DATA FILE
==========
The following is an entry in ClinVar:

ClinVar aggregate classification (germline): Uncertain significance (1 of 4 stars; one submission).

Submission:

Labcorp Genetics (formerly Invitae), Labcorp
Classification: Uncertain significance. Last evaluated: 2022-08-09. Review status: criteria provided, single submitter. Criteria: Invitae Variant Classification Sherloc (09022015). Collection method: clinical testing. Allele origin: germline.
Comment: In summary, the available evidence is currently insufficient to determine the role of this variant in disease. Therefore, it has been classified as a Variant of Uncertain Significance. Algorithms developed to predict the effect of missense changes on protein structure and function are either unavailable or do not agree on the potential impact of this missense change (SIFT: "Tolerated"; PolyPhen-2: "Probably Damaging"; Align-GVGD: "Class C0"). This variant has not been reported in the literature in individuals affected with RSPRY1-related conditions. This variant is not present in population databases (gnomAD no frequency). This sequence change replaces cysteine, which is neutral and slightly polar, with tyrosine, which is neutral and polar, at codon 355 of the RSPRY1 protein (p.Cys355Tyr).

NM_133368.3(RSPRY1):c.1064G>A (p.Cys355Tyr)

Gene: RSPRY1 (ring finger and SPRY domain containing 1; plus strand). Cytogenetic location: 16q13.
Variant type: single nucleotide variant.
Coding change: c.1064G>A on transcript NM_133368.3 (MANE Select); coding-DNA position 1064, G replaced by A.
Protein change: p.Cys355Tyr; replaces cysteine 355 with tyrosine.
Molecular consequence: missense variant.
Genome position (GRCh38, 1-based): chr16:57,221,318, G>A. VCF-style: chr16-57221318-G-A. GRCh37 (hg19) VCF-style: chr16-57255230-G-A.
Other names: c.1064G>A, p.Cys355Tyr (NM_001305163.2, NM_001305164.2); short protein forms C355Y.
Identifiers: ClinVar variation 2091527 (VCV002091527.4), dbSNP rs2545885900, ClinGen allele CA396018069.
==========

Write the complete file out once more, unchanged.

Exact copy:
The following is an entry in ClinVar:

ClinVar aggregate classification (germline): Uncertain significance (1 of 4 stars; one submission).

Submission:

Labcorp Genetics (formerly Invitae), Labcorp
Classification: Uncertain significance. Last evaluated: 2022-08-09. Review status: criteria provided, single submitter. Criteria: Invitae Variant Classification Sherloc (09022015). Collection method: clinical testing. Allele origin: germline.
Comment: In summary, the available evidence is currently insufficient to determine the role of this variant in disease. Therefore, it has been classified as a Variant of Uncertain Significance. Algorithms developed to predict the effect of missense changes on protein structure and function are either unavailable or do not agree on the potential impact of this missense change (SIFT: "Tolerated"; PolyPhen-2: "Probably Damaging"; Align-GVGD: "Class C0"). This variant has not been reported in the literature in individuals affected with RSPRY1-related conditions. This variant is not present in population databases (gnomAD no frequency). This sequence change replaces cysteine, which is neutral and slightly polar, with tyrosine, which is neutral and polar, at codon 355 of the RSPRY1 protein (p.Cys355Tyr).

NM_133368.3(RSPRY1):c.1064G>A (p.Cys355Tyr)

Gene: RSPRY1 (ring finger and SPRY domain containing 1; plus strand). Cytogenetic location: 16q13.
Variant type: single nucleotide variant.
Coding change: c.1064G>A on transcript NM_133368.3 (MANE Select); coding-DNA position 1064, G replaced by A.
Protein change: p.Cys355Tyr; replaces cysteine 355 with tyrosine.
Molecular consequence: missense variant.
Genome position (GRCh38, 1-based): chr16:57,221,318, G>A. VCF-style: chr16-57221318-G-A. GRCh37 (hg19) VCF-style: chr16-57255230-G-A.
Other names: c.1064G>A, p.Cys355Tyr (NM_001305163.2, NM_001305164.2); short protein forms C355Y.
Identifiers: ClinVar variation 2091527 (VCV002091527.4), dbSNP rs2545885900, ClinGen allele CA396018069.